Benefits of Commercial General Liability Insurance


Whether you are a sole proprietor or a corporate entity, your business can benefit significantly from insurance policies that provide general commercial liability (CGL) coverage. CGL coverage protects your business against third-party claims and lawsuits. This article discusses the benefits and components of standard CGL insurance policies.

What Is CGL Insurance?

CGL coverage is usually a specific coverage that is packaged with a broader insurance product. CGL coverage protects persons or entities who qualify as an “insured” under an insurance policy against certain losses in connection with legal liability for injuries or damages sustained by third parties.

A typical CGL policy affords policyholders with broad liability coverage for the following risks:

  • Premises hazards. CGL policies usually cover accidental “bodily injury” and “property damage” that arises out of an activity or condition in connection with insured “premises.” Bodily injury, property damage, and premises are all terms that are specifically defined by an insurance policy. As an example, CGL coverage will cover a business’ liability and defense costs with regard to slip-and-fall accidents.
  • Operations hazards. A standard CGL policy will cover bodily injury and property damage that arises out of a business’ operations. For example, third-party injuries and property damage that results as a result of a company’s construction activities will be covered by CGL insurance.
  • Products hazards. A typical CGL policy will cover bodily injury and property arising out of products that are manufactured, sold, or distributed by a business. This usually covers certain products liability claims.
  • Completed operations hazards. Bodily injury and property damage that arises out of the completed operations of a business are also typically covered by CGL insurance.

What Is Not Covered by CGL Policies?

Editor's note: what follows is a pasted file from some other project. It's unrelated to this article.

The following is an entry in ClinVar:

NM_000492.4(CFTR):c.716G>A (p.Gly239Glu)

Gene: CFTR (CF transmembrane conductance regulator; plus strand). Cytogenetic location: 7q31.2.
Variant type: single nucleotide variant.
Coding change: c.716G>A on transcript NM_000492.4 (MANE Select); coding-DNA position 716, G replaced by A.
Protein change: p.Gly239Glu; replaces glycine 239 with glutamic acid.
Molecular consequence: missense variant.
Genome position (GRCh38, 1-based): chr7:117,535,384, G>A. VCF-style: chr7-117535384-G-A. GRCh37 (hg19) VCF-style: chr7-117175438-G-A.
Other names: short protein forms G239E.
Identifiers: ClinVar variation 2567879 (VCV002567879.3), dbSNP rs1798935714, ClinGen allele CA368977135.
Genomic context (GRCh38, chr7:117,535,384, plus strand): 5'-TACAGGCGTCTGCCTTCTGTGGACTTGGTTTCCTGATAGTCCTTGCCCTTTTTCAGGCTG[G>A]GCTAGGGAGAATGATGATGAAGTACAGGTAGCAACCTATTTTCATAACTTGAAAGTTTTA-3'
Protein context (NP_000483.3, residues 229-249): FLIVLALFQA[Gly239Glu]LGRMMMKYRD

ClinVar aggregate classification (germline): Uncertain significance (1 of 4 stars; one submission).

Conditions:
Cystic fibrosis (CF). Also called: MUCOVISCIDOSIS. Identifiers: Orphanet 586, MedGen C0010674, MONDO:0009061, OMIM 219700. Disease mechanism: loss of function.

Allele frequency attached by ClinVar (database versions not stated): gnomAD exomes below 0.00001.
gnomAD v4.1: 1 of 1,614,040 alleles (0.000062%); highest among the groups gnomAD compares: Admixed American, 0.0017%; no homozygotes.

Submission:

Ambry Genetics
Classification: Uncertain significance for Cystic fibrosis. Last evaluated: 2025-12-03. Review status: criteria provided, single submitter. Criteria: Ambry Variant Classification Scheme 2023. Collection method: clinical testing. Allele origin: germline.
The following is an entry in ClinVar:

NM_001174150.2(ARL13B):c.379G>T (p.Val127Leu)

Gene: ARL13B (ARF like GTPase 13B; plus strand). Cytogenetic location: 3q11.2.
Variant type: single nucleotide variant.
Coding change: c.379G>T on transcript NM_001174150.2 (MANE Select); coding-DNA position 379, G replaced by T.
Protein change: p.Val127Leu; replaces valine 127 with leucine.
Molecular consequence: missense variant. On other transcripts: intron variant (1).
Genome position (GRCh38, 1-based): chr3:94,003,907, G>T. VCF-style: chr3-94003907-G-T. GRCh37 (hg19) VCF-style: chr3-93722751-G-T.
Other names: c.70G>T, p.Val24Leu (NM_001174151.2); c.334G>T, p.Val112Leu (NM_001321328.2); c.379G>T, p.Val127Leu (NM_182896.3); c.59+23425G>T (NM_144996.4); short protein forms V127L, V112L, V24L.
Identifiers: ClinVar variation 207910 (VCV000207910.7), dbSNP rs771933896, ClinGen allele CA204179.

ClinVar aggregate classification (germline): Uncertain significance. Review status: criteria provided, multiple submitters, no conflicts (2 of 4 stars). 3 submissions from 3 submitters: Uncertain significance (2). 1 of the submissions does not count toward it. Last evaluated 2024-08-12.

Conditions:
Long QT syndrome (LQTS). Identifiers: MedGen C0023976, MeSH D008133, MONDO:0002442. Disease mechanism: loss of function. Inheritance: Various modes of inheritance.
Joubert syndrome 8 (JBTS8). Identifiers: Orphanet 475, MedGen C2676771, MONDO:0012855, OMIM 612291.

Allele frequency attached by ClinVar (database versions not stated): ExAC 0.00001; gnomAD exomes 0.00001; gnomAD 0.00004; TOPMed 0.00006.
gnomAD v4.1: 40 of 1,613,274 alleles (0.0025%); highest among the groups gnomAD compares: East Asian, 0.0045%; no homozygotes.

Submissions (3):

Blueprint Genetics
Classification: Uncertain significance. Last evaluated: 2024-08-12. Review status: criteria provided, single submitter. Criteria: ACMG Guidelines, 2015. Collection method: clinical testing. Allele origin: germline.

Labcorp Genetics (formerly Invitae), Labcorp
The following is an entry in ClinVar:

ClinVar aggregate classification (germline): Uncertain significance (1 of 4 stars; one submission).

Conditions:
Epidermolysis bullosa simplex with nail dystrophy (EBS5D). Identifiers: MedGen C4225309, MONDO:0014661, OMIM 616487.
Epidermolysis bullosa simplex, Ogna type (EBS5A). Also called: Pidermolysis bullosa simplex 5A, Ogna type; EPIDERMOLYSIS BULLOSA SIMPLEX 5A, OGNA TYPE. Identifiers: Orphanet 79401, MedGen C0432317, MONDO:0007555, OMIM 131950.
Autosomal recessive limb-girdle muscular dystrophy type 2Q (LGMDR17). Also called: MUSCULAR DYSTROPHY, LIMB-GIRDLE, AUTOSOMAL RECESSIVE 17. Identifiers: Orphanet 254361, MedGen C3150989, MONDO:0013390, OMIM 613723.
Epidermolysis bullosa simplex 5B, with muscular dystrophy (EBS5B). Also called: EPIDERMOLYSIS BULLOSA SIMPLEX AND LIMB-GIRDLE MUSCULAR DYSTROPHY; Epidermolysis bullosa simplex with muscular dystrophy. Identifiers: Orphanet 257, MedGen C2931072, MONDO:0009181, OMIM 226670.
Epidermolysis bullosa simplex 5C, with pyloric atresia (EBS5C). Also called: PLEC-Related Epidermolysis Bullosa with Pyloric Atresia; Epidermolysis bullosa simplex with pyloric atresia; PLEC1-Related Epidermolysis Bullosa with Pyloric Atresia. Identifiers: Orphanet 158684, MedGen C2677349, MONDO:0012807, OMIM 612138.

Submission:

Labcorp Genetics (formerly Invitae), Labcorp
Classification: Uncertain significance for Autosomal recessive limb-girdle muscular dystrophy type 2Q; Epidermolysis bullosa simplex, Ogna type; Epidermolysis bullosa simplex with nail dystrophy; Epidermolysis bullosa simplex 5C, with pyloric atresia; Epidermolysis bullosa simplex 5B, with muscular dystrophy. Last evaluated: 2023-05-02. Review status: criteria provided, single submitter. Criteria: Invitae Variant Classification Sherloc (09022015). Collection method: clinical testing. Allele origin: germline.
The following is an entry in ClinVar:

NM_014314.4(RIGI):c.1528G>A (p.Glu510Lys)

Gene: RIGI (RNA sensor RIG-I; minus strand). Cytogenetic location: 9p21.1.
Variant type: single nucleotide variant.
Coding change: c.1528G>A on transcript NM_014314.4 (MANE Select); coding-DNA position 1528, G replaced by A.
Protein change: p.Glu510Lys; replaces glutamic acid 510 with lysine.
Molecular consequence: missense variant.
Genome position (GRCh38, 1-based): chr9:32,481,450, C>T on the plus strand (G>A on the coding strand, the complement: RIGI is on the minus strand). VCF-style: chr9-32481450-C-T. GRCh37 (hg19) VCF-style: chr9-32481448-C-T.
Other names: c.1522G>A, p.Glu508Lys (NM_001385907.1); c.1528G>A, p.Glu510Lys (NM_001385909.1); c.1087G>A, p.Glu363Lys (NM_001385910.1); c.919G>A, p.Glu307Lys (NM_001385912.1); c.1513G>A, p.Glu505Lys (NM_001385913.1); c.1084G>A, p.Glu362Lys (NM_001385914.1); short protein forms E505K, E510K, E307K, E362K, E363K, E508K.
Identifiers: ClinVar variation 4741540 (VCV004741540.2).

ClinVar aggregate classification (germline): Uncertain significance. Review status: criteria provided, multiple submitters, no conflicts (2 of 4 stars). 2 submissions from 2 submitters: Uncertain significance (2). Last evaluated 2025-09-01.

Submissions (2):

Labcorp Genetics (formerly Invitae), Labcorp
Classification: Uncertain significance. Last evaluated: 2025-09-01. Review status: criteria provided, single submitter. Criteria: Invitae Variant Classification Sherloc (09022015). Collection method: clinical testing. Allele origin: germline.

Although CGL insurance provides broad coverage for certain hazards, such coverage is limited by specific exclusions that are enumerated in the policy. Accordingly, claims and lawsuits that allege facts that fall under a specific exclusion are not covered.

Common exclusions of a standard CGL policy include:

  • Expected or intended injuries. Bodily injury or property damage caused by a business is not covered. California law prohibits such coverage in order to avoid “moral hazard” – a situation that shifts financial responsibility for intentional misconduct onto insurance companies.
  • Contractual liability. Liability that a business agrees to assume under a contract is not covered.
  • Liquor liability. Public policy prohibits coverage for alcohol-related injuries to avoid moral hazard as well.
  • Workers’ Compensation claims. Because workers’ compensation claims typically covered under a separate insurance agreement, a CGL policy will not simultaneously cover workers’ comp claims.
  • Employer’s liability. Liability that arises out of the violation or non-compliance of employment or labor laws is also normally covered under a separate insurance agreement. Thus, CGL policies will exclude coverage for such risks.
  • Aircraft, automobiles or watercraft. There are also separate insurance policies that cover injuries and damages arising out of the ownership, use, operation, and maintenance of aircraft, automobiles or watercraft.
  • Damage to products. CGL policies preclude coverage for damage to a business’ products since such risks stem from business risks. Such coverage would function as a guarantee for the business’ products.
  • Damage to work. Damage that arises from defective work performed by a business or its subcontractors is not covered because doing so would serve as a warranty for the business or subcontractor’s sufficiency of their work.
  • Product recalls. A standard CGL policy does not cover damages for losses and expenses that a business sustains due to the recall of its product, work, or impaired property if issued as a preventative measure. However, damage that has already occurred is usually covered under California law.
  • Personal and advertising injuries. Claims and lawsuits for defamation, invasion of privacy, unlawful detainer, or trademark infringement are specifically covered by a distinct coverage that businesses can pay an extra premium for.
  • Electronic data. Standard CGL coverage does not pay for losses, damage, and corruption of digital information or electronic data. However, businesses can purchase coverage for such risks separately.

Quality Legal Advice for Businesses

At Allen, Semelsberger & Kaelin, LLP, we have the experience and sophisticated understanding of California laws that commonly affect business, including relevant insurance matters. Our attorneys have dedicated years of our practice to aid California businesses in understanding and complying with rules and regulations that touch on a business’ operations and actions.

Call Allen, Semelsberger & Kaelin, LLP at 888.998.2031 or contact us online for a free consultation today.